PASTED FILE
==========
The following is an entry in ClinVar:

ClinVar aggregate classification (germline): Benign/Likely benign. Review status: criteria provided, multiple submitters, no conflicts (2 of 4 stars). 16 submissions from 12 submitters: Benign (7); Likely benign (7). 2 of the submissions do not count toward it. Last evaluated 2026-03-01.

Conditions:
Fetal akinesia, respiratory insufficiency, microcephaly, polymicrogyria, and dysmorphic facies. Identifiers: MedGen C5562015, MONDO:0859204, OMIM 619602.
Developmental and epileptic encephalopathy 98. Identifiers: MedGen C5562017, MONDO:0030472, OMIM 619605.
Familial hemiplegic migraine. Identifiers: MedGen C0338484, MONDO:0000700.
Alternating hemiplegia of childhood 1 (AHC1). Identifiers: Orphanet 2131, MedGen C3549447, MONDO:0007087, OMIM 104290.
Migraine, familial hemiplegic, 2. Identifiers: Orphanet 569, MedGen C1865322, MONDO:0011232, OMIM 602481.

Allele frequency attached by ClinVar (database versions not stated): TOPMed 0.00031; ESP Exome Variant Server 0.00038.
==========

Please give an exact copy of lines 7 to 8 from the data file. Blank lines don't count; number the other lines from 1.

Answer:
Alternating hemiplegia of childhood 1 (AHC1). Identifiers: Orphanet 2131, MedGen C3549447, MONDO:0007087, OMIM 104290.
Migraine, familial hemiplegic, 2. Identifiers: Orphanet 569, MedGen C1865322, MONDO:0011232, OMIM 602481.